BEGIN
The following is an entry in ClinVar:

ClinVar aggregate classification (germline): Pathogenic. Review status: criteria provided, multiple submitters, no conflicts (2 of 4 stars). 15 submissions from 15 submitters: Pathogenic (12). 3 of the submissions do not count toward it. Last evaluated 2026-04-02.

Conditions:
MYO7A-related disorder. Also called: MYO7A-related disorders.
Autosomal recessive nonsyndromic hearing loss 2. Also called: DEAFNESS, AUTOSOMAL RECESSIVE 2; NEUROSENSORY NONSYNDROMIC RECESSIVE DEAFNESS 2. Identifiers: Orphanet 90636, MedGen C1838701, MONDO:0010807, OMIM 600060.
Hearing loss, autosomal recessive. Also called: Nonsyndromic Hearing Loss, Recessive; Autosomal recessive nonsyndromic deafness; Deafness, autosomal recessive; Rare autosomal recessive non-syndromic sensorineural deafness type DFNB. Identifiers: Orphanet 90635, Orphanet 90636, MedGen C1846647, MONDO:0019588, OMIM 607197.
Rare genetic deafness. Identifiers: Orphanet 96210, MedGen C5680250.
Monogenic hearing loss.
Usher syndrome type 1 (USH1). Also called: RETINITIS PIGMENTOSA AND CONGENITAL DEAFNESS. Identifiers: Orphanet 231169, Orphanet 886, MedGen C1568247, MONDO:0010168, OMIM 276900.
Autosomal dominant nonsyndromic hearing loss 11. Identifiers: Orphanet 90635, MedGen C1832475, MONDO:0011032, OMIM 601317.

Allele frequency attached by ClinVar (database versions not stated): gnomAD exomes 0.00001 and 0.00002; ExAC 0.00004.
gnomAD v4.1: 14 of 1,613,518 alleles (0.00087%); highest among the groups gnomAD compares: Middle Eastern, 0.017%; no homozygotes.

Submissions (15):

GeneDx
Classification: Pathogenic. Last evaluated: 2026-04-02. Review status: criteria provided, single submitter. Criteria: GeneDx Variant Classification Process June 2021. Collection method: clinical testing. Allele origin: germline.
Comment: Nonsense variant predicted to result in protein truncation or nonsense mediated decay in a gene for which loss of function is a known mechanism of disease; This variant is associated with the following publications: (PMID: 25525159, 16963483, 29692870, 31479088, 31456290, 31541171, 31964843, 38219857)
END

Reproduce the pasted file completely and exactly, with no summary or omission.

The following is an entry in ClinVar:

ClinVar aggregate classification (germline): Pathogenic. Review status: criteria provided, multiple submitters, no conflicts (2 of 4 stars). 15 submissions from 15 submitters: Pathogenic (12). 3 of the submissions do not count toward it. Last evaluated 2026-04-02.

Conditions:
MYO7A-related disorder. Also called: MYO7A-related disorders.
Autosomal recessive nonsyndromic hearing loss 2. Also called: DEAFNESS, AUTOSOMAL RECESSIVE 2; NEUROSENSORY NONSYNDROMIC RECESSIVE DEAFNESS 2. Identifiers: Orphanet 90636, MedGen C1838701, MONDO:0010807, OMIM 600060.
Hearing loss, autosomal recessive. Also called: Nonsyndromic Hearing Loss, Recessive; Autosomal recessive nonsyndromic deafness; Deafness, autosomal recessive; Rare autosomal recessive non-syndromic sensorineural deafness type DFNB. Identifiers: Orphanet 90635, Orphanet 90636, MedGen C1846647, MONDO:0019588, OMIM 607197.
Rare genetic deafness. Identifiers: Orphanet 96210, MedGen C5680250.
Monogenic hearing loss.
Usher syndrome type 1 (USH1). Also called: RETINITIS PIGMENTOSA AND CONGENITAL DEAFNESS. Identifiers: Orphanet 231169, Orphanet 886, MedGen C1568247, MONDO:0010168, OMIM 276900.
Autosomal dominant nonsyndromic hearing loss 11. Identifiers: Orphanet 90635, MedGen C1832475, MONDO:0011032, OMIM 601317.

Allele frequency attached by ClinVar (database versions not stated): gnomAD exomes 0.00001 and 0.00002; ExAC 0.00004.
gnomAD v4.1: 14 of 1,613,518 alleles (0.00087%); highest among the groups gnomAD compares: Middle Eastern, 0.017%; no homozygotes.

Submissions (15):

GeneDx
Classification: Pathogenic. Last evaluated: 2026-04-02. Review status: criteria provided, single submitter. Criteria: GeneDx Variant Classification Process June 2021. Collection method: clinical testing. Allele origin: germline.
Comment: Nonsense variant predicted to result in protein truncation or nonsense mediated decay in a gene for which loss of function is a known mechanism of disease; This variant is associated with the following publications: (PMID: 25525159, 16963483, 29692870, 31479088, 31456290, 31541171, 31964843, 38219857)